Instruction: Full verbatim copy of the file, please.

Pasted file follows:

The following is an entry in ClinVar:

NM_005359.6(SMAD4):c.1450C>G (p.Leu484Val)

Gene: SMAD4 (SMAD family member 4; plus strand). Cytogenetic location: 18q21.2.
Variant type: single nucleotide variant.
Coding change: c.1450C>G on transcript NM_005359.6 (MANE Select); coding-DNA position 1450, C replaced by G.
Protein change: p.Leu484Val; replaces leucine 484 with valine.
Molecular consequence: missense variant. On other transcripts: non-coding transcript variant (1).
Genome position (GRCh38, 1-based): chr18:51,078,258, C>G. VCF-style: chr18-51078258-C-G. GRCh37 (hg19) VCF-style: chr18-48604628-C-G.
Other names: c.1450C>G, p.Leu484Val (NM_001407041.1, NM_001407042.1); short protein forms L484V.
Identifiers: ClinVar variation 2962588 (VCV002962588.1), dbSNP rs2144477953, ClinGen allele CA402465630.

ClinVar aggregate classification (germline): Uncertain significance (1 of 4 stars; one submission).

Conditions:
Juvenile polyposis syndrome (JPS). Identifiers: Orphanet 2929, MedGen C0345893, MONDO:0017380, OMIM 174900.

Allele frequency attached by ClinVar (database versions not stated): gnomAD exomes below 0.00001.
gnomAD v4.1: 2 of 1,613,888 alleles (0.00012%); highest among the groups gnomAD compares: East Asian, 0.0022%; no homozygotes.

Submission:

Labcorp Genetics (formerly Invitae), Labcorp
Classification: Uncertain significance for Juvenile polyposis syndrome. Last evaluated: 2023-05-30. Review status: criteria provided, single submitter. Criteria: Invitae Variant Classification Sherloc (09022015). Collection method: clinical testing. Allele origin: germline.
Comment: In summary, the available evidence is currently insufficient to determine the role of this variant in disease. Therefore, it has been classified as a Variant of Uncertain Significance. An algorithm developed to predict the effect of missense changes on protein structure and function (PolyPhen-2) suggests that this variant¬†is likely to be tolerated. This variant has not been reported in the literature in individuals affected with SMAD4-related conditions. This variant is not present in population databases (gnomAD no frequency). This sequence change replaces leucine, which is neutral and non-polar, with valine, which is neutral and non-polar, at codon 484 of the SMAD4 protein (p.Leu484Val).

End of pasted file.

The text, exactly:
The following is an entry in ClinVar:

NM_005359.6(SMAD4):c.1450C>G (p.Leu484Val)

Gene: SMAD4 (SMAD family member 4; plus strand). Cytogenetic location: 18q21.2.
Variant type: single nucleotide variant.
Coding change: c.1450C>G on transcript NM_005359.6 (MANE Select); coding-DNA position 1450, C replaced by G.
Protein change: p.Leu484Val; replaces leucine 484 with valine.
Molecular consequence: missense variant. On other transcripts: non-coding transcript variant (1).
Genome position (GRCh38, 1-based): chr18:51,078,258, C>G. VCF-style: chr18-51078258-C-G. GRCh37 (hg19) VCF-style: chr18-48604628-C-G.
Other names: c.1450C>G, p.Leu484Val (NM_001407041.1, NM_001407042.1); short protein forms L484V.
Identifiers: ClinVar variation 2962588 (VCV002962588.1), dbSNP rs2144477953, ClinGen allele CA402465630.

ClinVar aggregate classification (germline): Uncertain significance (1 of 4 stars; one submission).

Conditions:
Juvenile polyposis syndrome (JPS). Identifiers: Orphanet 2929, MedGen C0345893, MONDO:0017380, OMIM 174900.

Allele frequency attached by ClinVar (database versions not stated): gnomAD exomes below 0.00001.
gnomAD v4.1: 2 of 1,613,888 alleles (0.00012%); highest among the groups gnomAD compares: East Asian, 0.0022%; no homozygotes.

Submission:

Labcorp Genetics (formerly Invitae), Labcorp
Classification: Uncertain significance for Juvenile polyposis syndrome. Last evaluated: 2023-05-30. Review status: criteria provided, single submitter. Criteria: Invitae Variant Classification Sherloc (09022015). Collection method: clinical testing. Allele origin: germline.
Comment: In summary, the available evidence is currently insufficient to determine the role of this variant in disease. Therefore, it has been classified as a Variant of Uncertain Significance. An algorithm developed to predict the effect of missense changes on protein structure and function (PolyPhen-2) suggests that this variant¬†is likely to be tolerated. This variant has not been reported in the literature in individuals affected with SMAD4-related conditions. This variant is not present in population databases (gnomAD no frequency). This sequence change replaces leucine, which is neutral and non-polar, with valine, which is neutral and non-polar, at codon 484 of the SMAD4 protein (p.Leu484Val).